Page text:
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To measure the performance of a classification algorithms on a dataset that has an attribute for class type, I divide my dataset to training and test samples and then create a confusion matrix for False Positive, False Negative, True Positive and True Negative samples. Hence there is a class type attribute(e.gYes or No ), the confusion matrix is pretty easy to calculate.

Now suppose that I have a dataset that lacks a class type attribute and all samples are of the class Yes .

How can I measure the performance of different classification algorithms using these kind of datasets?

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  • $\begingroup$ What are you classifying then? Every classifier will return Yes and all will do very good $\endgroup$ – Jan van der Vegt Aug 19 '16 at 10:06
  • $\begingroup$ @Jan I have a set of attributes "a1" to "an" in my dataset. The attribute "an' is either "yes" or "no" . I train the classifier using train data and the classifier labels the test data as either "yes" or "no" and then I compare them with the actual "yes" and "no" to measure performance. Now my question is how to compare the labels when there are no actual "yes" and "no"(all of my data are actually "yes" and I don't have the attributes a1 to an-1 for "no" samples), $\endgroup$ – danrah Aug 19 '16 at 10:25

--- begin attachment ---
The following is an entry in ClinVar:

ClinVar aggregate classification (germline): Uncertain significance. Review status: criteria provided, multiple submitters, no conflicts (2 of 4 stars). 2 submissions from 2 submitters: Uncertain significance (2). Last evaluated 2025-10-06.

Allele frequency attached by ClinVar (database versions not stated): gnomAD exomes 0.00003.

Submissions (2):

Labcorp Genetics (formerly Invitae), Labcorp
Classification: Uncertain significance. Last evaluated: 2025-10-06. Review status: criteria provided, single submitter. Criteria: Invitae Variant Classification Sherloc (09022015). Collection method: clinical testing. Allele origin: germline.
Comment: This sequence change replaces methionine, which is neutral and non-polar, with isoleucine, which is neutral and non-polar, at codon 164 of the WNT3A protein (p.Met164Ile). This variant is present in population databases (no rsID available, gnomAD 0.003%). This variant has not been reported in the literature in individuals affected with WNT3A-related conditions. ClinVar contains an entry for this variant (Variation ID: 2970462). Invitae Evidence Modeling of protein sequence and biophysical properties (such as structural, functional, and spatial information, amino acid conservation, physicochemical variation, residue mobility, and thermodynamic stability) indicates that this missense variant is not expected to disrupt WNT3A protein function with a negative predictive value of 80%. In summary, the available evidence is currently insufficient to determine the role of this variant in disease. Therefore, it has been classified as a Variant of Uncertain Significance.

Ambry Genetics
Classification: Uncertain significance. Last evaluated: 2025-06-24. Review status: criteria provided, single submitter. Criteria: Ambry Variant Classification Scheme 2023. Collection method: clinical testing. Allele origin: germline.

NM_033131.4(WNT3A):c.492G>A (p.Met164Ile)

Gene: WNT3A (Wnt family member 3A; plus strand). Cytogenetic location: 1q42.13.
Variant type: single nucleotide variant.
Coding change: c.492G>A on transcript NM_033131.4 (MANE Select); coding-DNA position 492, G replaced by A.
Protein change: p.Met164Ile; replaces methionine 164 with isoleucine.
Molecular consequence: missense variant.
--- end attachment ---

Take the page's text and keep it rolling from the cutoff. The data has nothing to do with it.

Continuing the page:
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Normal classification will not work in this case, classifiers learn functions that are able to seperate the training examples. In your case you only have one class which will not work for all the classical examples. There is a machine learning task called One-class classification, see this Wikipedia page. In your case PU Learning (Positive and Unlabeled) seems most appropriate. Evaluating the performance is extremely difficult without having some negative examples as well however. See this question and answer on the Stats stackexchange.

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